Category Archives: children

Apart

To be so many miles away
unable to travel
no breakfast  hug for me
no cards sent
(you said you would not use your mailbox
in case of infection)
no gifts given as yet
you are where you want
and need to be
loved and loving

My tall dark haired
generously bearded
kind thoughtful son
clever and daft in a single
wonderful package
you have  laughed and talked your way
through life
garnered so many friends
loved learning, but not school
blossomed at university
now deeply in love

Happy Birthday

and
keep washing those hands……..

Copyright © 2020 Kim Whysall-Hammond

One of my sons is away for his birthday. Not so awful, but we woud have usually got the family and his beloved Dutch Godfather together for a celebration — which cannot happen in lockdown. And I miss my hugs…..

It’s all geek to you

Sixty six thousand miles an hour she spins us around her
yet a layer of grey moistness
stops the Sun’s nuclear furnace from warming my bones
as I lie here on the garden deck
wrapped old lady like in fleece blanket
and suburban birdsong

Five hundred thousand miles an hour we all turn around
the black maw at galactic central
that swallows worlds and never enough
lunching on stellar archipelagoes
leading me to think of  Schwartzchild radii
and equations I once manipulated.

Faster than both, you fall through the front door
laughing over the factorisation error you made
in today’s school test.
Functionally innumerate, mathematically gifted,
golden, green eyed geek son of mine.

Copyright © 2020 Kim Whysall-Hammond

For my youngest son, 19 today, still a geek, soon to be an aerospace engineer.

This poem was written when he was still at school.

Father And Son

Another wonderful poem from Glenys about family life. Do go and check out her poetry, she tells such great stories so well….

lifecameos

On Christmas Day after
the excitement of presents
Dad lies on the living room floor
on his side, head on hand as
baby brother leans backwards
and forwards rocking to and fro
on his chubby bottom against
Dad’s stomach, absorbed in his
new playskool toy with a
rolling barrel, levers to push.

He thumps on one lever, laughs
at its loud ringing noise, stares
in fascination as the barrel rolls
and rings, thumps the lever again,
murmurs excitedly to himself.

Dad watches as baby brother
plays, grinning broadly at this
intent little fellow, so engrossed
in his fabulous new toy.

Previously posted March 2017

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Going to school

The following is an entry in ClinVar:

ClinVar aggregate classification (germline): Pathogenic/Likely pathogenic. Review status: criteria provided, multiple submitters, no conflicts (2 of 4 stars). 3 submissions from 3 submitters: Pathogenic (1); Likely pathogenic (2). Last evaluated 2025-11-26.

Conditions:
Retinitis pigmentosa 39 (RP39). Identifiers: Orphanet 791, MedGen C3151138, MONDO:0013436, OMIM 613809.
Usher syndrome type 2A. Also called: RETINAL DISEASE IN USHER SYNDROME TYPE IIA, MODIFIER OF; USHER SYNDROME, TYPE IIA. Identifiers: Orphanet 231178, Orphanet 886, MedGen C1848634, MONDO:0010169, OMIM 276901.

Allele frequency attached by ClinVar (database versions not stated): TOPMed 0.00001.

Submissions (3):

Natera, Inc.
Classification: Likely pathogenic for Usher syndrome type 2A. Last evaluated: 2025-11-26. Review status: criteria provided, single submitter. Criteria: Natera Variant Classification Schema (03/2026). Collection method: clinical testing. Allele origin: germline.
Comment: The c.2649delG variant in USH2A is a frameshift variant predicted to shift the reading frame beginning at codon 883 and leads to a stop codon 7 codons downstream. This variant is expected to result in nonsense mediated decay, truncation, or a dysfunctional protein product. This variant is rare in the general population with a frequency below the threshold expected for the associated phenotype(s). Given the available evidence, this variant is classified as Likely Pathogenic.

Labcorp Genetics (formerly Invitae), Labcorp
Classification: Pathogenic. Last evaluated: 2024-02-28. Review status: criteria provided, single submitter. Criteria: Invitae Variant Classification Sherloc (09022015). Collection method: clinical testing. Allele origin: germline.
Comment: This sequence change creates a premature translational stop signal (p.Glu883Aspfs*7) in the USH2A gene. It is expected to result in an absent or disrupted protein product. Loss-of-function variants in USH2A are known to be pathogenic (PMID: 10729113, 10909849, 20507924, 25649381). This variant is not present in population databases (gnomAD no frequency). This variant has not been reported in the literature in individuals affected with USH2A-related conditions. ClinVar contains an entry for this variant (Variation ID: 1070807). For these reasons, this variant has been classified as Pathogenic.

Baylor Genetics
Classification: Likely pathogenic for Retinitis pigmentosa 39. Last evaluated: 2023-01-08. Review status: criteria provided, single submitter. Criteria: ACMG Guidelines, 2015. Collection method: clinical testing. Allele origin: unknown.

We are all three children
ready for school at last.
But who can go this morning?
Mum sits on the stairs crying
railing against our tardy ways.
She complains of our constant
losing of gloves and hats
not to mention sports kit
and of how hard it is to get us all ready.
My little brothers stand open-mouthed
frightened by this collapse of motherhood.
Older, I am far more worried about not
getting to school on time.
I’m still not allowed to walk there on my own
although the neighbour’s girl my age can,
and I’m wary of shepherding two
wayward little boys across the road to the school.
But, as Mum raises her voice in yet another wailing moan
I decide this must be done.

I pat her on the hand, and tell her
that I’ll do it today, then
I open the door.
Suddenly, I’m slapped, shouted at
called a little madam.
Suddenly, it’s fine for Mum to take us.
Crying, I hop from foot to foot
impatiently as she gets ready,
her ‘face’ needs to be put on which
always takes forever.

Copyright © 2019 Kim Whysall-Hammond

Rain on the Roof

He sleeps on while I awake
to hear rain on the roof
lie snug listening to a
long familiar sound
pattering, gathering strength
and force until
it pounds
and the roof resounds.

Gasping with sudden
shattering realisation
I grab for the breathers,
the suits,
scream for the children.
It does not rain
here on Mars.

Copyright © 2019 Kim Whysall-Hammond

This poem was published as ‘Rain’  Star*Line Volume 42, Issue 2 –the in-house print  journal of the Science Fiction Poetry Association.

http://sfpoetry.com/sl/issues/starline42.2.html

Fun fair

Turning spinning in a giant Teacup
Flying in chairs round and round
Surrealism rampant on a hot summer night
Sliding whooping skeltering heltering into the dusk
Bumping thumping crashing the cars
Shrieking with gleeful joy
Candy coloured lights flash into the near dark
Illuminating lovers and overexcited children
Tell me, is the coconut shy?

 

Copyright © 2016 Kim Whysall-Hammond

Friday Poem: Come On In, The Senility Is Fine

People live forever in Jacksonville and St. Petersburg and Tampa,
But you don’t have to live forever to become a grampa.
The entrance requirements for grampahood are comparatively mild,
You only have to live until your child has a child.
From that point on you start looking both ways over your shoulder,
Because sometimes you feel thirty years younger and sometimes
thirty years older.
Now you begin to realize who it was that reached the height of
imbecility,
It was whoever said that grandparents have all the fun and none of
the responsibility.
This is the most enticing spiderwebs of a tarradiddle ever spun,
Because everybody would love to have a baby around who was no
responsibility and lots of fun,
But I can think of no one but a mooncalf or a gaby
Who would trust their own child to raise a baby.
So you have to personally superintend your grandchild from diapers
to pants and from bottle to spoon,
Because you know that your own child hasn’t sense enough to come
in out of a typhoon.
You don’t have to live forever to become a grampa, but if you do
want to live forever,
Don’t try to be clever;
If you wish to reach the end of the trail with an uncut throat,
Don’t go around saying Quote I don’t mind being a grampa but I
hate being married to a gramma Unquote.

A surprisingly long poem by the great Ogden Nash.